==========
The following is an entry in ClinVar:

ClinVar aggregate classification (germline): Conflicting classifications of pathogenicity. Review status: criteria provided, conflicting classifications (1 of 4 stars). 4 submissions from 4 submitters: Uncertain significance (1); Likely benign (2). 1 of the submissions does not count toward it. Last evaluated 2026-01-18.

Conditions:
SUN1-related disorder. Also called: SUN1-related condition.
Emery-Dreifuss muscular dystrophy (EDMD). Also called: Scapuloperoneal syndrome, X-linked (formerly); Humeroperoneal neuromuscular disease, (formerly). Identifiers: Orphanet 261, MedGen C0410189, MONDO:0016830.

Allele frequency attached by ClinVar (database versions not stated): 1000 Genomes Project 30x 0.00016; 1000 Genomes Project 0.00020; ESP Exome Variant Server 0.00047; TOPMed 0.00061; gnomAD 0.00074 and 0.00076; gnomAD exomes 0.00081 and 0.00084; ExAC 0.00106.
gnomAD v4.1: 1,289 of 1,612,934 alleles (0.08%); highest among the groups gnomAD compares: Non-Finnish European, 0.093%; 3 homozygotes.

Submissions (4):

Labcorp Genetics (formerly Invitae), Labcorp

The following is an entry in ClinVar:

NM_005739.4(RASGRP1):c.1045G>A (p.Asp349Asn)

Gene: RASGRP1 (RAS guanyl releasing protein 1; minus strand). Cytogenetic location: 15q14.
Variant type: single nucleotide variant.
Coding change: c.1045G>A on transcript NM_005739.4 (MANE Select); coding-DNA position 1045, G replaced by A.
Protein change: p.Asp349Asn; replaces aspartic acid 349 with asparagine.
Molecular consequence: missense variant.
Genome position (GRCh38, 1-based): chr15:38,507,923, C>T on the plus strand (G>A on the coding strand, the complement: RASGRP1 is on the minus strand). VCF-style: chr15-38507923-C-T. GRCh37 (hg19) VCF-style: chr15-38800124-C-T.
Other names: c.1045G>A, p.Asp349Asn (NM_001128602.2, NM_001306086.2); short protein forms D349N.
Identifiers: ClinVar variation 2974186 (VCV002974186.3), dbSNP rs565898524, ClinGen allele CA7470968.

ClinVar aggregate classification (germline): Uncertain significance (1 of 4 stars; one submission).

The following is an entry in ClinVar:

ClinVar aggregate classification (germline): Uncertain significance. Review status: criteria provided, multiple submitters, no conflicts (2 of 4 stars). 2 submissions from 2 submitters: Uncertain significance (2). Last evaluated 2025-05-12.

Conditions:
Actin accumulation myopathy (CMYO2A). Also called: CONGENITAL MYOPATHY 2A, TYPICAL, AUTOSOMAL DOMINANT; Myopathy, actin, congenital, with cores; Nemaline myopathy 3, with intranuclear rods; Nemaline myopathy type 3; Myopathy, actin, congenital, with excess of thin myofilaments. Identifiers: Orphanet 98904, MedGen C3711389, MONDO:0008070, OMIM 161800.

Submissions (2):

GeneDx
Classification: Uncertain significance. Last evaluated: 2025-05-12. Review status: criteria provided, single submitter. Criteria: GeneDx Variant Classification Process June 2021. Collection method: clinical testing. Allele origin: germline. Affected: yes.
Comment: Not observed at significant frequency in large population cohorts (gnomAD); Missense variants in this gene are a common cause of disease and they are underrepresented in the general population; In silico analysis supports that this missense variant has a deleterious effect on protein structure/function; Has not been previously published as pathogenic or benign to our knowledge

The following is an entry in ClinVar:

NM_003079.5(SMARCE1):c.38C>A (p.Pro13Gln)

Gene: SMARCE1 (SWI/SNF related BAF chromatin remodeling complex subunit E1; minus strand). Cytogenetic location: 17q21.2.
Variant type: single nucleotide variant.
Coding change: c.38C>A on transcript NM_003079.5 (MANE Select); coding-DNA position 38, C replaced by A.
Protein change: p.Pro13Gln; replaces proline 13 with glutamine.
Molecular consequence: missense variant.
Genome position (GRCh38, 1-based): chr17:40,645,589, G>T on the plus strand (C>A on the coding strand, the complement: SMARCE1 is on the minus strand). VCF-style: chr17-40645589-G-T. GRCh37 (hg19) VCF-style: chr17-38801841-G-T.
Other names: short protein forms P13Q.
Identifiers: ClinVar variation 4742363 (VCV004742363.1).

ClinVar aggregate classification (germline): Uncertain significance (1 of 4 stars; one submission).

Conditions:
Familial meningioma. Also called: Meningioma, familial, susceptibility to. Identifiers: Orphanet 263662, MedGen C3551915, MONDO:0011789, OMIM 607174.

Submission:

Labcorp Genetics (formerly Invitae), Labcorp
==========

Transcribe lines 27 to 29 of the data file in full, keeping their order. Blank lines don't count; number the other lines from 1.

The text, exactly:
Classification: Uncertain significance. Last evaluated: 2025-05-12. Review status: criteria provided, single submitter. Criteria: GeneDx Variant Classification Process June 2021. Collection method: clinical testing. Allele origin: germline. Affected: yes.
Comment: Not observed at significant frequency in large population cohorts (gnomAD); Missense variants in this gene are a common cause of disease and they are underrepresented in the general population; In silico analysis supports that this missense variant has a deleterious effect on protein structure/function; Has not been previously published as pathogenic or benign to our knowledge

The following is an entry in ClinVar: